Ms. Pac-Man

The only hall of fame she'll be inducted in is the alcohol of fame on the wall of shame...

Source // Wikipedia

Back in the day, I thought Ms. Pac-Man was little more than a reskin of Pac-Man. The cynical side of me would be shouting 'Cash grab! Cash grab!' but nowadays, the more learned figure that I hope I am knows how wrong such statements are.

Ms. Pac-Man has a murky past. Perhaps not murky, but not as simple as you might imagine, starting life as another game before being shown to Midway, who were impatiently waiting for an official sequel to Pac-Man from Namco... in the rush to get something out into the public, anything of merit would do. This game would indeed do.

Given time and practice, Pac-Man can be beaten with the aid of your memory, not necessarily your skills. It would lose its challenge if you were dedicated enough to do so. For the everyday gamer looking for a quick round to pass the time, that isn't such a big deal, but for the hardcore gamer, it's not going to cut it.

Enter Ms. Pac-Man, with her multiple mazes, moving bonus items and randomized ghost movements. It is the very definition of 'improving on the original', and like the original, I'm going to try it out across a number of versions (definitely not because I can't run the arcade version).

Atari 2600, 1982


No really, yup. In stark contrast to the Atari 2600 version of Pac-Man, Ms. Pac-Man is rather playable. There's still some delay with directional input, possibly because of emulation or lack of skill, but if it's all you've got you'll pass the time with no problems. It's Pac-Man done properly, and if you believe Wikipedia, it was done so properly that it won awards for doing so.

The Wak-O-Meter says: Waka

NES, 1990

Displaying a full maze is still tricky on some devices, regardless of who makes the port it seems. While Pac-Man showed a full maze - albeit slightly squashed - years earlier, Ms. Pac-Man went with the idea of scrolling along with the player.

This is what we now know as "Not the best of ideas".

Do you want to check on your score? Move yourself towards the top of the maze. Want to know how many lives you have left? Move yourself to the bottom of the maze. Thankfully, the view is large enough that, for the most part, you don't encounter problems that we'll see below. A lapse in concentration might put you in a tricky position after the scroll, but the response is fairly snappy.

All in all, assuming you don't care too much about the HUD info, it's a worthy port. Levels, options, and even two player modes are available to tweak your experience.

The Wak-O-Meter says: Waka Wak

Game Boy, 1993

Back when I was playing Pac-Man on the Game Boy, I pointed out that grayscale wasn't a great choice when you needed to identify ghosts based on colour. With randomised ghost behaviour in Ms. Pac-Man however, colour isn't necessary. You can't plan ahead too much, and have to rely on your wits and reactions.

Emphasis on reactions because, as you've guessed, we're back to a scrolling maze with a hefty zoom too. You don't see much, and when you don't have a clue what the ghosts are doing and where they're doing it, chances are you'll find yourself walking into them sooner or later.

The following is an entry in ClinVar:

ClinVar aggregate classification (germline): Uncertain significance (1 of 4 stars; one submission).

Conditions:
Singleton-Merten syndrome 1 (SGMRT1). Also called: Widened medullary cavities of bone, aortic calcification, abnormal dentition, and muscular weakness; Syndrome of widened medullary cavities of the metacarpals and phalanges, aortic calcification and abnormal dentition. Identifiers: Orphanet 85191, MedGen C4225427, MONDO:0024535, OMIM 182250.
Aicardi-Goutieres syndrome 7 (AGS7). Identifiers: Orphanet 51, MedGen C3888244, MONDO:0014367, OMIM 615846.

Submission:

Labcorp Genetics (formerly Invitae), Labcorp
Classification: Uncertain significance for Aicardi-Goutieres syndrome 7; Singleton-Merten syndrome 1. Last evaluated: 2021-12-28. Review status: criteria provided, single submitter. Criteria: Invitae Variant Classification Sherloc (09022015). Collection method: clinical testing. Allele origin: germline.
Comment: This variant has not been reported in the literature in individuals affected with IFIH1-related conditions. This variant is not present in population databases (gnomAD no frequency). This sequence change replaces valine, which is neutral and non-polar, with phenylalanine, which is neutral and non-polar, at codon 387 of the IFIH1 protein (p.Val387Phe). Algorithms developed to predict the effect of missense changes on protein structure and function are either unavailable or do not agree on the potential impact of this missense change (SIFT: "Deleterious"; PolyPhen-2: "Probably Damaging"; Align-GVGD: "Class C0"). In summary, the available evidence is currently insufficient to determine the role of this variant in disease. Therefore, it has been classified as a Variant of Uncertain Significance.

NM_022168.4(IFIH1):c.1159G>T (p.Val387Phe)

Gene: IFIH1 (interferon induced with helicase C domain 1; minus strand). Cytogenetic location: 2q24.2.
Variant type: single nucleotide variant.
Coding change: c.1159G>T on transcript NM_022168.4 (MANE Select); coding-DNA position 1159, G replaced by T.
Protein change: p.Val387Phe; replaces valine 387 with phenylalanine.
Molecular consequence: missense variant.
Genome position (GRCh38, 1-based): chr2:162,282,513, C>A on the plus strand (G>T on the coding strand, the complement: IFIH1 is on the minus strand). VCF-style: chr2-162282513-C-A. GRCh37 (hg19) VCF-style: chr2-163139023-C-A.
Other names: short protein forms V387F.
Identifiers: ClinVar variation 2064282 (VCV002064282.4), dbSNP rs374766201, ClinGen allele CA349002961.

As a game of Pac-Man on the move, it'll do the job, but it's trickier thanks to the AI improvements.

The Wak-O-Meter says: Waka Wah

Atari 7800, 1987

Hopping back over to the Atari, this time the 7800, we see a drastic leap in the graphics department, but then you could have guessed that would happen. Gameplay doesn't change much throughout versions, though you can choose which fruit you start out hunting. Could have sworn I left it at cherries, but no, there's a strawberry there.

The Wak-O-Meter says: Waka Wah

Game Boy Color, 1999

And back to the Game Boy family, with the Special Color Edition release on the Game Boy Color. More of the same: zoom, scrolls, difficulty knowing for sure just where you are in relation to danger.

Nearly a third of the screen is taken up with the scores and lives, making the game feel squashed and frantic. With Pac-Man, I uhm and ahhed at whether that made it better or worse, because it does mean the gameplay is tweaked a little thanks to the new view.

Moving fruit takes a while to track down sometimes, and hopefully by the time you reach it you won't have run into a ghost out of nowhere.

The Wak-O-Meter says: Waka Wak

Final Word

You can't really go wrong wi-- no, I've done that one...

Ms. Pac-Man does what Pac-Man did and then a lil bit more. Maybe even more than that, depending on who you ask. Some think she should get all the acclaim over her 'overbearing husband', for example. I wouldn't go that far.

Is Pac-Man really overbearing? Are we going to point out that the old-school Pac-Man cabinets made him look like a bit of a doofus, whereas the Ms. Pac-Man cabinet had her in a pin-up pose seducing the ghosts she's no doubt about to devour for a few hundred points?

It's the Internet, so we could, but I won't, for it's far better to play than to look at, in any form you can find.

Fun Fact

Just like Pac-Man, the game just won't handle level 256, though Ms. Pac-Man has more bugs meaning more problems far earlier than that (and there's even a handy webpage detailing them: "Bride of Kill Screen" by Don Hodges)

Ms. Pac-Man, developed by General Computer Corporation / Midway, first released in 1982.
Versions played: Atari 2600, 1982, via emulation.
NES, 1990, via emulation.
Game Boy, 1993, via emulation.
Atari 7800, 1987, via emulation.
Game Boy Color, 1999, via emulation.